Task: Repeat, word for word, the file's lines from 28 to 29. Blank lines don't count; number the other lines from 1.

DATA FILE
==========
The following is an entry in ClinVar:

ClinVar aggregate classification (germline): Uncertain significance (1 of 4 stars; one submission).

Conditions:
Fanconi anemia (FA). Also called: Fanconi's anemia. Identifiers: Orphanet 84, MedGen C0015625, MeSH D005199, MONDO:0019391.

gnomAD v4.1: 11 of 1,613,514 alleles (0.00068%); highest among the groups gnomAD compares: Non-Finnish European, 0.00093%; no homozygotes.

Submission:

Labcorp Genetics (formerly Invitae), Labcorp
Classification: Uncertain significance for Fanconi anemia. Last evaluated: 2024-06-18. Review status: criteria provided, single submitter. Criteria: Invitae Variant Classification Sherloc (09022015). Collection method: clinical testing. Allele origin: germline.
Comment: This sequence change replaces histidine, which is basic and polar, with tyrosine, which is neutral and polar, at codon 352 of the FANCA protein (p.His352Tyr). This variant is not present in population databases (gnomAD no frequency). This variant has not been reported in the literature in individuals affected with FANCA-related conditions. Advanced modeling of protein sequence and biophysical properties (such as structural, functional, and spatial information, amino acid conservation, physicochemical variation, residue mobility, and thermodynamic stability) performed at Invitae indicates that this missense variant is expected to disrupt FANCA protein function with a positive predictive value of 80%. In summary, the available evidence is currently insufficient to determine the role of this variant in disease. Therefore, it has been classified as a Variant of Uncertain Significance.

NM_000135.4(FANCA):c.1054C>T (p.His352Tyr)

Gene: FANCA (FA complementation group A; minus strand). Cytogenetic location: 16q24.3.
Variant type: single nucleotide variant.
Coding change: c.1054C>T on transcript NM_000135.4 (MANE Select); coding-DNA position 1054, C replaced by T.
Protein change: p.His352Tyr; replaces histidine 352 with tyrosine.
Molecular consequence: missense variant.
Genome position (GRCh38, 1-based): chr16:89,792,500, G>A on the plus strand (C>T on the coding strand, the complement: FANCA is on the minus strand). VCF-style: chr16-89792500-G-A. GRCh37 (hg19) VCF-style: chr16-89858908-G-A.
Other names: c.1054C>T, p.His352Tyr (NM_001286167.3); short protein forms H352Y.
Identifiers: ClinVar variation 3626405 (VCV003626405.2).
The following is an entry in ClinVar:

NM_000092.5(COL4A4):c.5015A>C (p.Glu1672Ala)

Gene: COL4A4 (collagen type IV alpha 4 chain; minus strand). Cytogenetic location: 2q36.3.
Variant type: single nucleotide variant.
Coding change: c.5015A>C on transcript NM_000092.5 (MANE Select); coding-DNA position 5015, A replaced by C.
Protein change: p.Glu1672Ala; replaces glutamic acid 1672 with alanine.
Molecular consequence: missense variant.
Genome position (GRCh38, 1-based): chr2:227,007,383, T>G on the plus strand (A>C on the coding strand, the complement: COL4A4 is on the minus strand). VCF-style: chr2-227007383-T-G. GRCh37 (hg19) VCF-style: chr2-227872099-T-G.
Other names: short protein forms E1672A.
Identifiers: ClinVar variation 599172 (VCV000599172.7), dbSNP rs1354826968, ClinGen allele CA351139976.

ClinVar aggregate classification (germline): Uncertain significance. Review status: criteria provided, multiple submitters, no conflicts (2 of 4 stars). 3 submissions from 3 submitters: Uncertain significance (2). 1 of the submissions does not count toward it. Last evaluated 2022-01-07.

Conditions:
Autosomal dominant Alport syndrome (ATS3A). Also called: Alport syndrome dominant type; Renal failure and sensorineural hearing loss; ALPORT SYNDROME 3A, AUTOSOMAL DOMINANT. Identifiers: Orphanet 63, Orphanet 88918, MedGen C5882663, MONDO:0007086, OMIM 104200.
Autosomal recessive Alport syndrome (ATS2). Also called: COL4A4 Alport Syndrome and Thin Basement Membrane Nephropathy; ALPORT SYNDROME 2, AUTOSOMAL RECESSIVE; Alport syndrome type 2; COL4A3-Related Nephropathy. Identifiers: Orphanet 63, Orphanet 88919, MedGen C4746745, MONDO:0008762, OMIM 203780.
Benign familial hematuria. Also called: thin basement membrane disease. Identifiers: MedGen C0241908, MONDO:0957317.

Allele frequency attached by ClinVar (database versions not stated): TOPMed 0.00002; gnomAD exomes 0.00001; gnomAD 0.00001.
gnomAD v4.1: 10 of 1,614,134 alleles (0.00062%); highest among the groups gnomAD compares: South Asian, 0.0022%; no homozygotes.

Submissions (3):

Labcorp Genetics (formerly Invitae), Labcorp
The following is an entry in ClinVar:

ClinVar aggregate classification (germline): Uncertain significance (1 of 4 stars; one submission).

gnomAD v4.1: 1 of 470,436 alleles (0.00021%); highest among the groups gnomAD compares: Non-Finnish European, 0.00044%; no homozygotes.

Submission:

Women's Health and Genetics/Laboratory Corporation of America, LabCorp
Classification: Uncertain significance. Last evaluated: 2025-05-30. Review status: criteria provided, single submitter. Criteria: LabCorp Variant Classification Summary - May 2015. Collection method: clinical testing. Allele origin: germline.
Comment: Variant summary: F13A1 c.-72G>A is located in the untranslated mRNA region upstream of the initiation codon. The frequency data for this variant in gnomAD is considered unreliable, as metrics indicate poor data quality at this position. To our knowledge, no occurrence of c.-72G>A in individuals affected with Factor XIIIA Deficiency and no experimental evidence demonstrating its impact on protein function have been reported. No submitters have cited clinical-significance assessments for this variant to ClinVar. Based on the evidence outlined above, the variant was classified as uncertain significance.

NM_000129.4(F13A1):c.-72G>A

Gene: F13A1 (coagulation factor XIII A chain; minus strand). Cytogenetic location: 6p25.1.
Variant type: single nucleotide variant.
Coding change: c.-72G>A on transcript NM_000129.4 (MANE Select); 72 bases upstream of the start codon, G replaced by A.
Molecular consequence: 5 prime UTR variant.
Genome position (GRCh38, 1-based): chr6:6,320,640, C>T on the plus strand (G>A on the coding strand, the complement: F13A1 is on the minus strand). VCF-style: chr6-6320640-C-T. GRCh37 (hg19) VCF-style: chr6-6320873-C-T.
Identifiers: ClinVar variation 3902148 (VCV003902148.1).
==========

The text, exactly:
Identifiers: ClinVar variation 599172 (VCV000599172.7), dbSNP rs1354826968, ClinGen allele CA351139976.

ClinVar aggregate classification (germline): Uncertain significance. Review status: criteria provided, multiple submitters, no conflicts (2 of 4 stars). 3 submissions from 3 submitters: Uncertain significance (2). 1 of the submissions does not count toward it. Last evaluated 2022-01-07.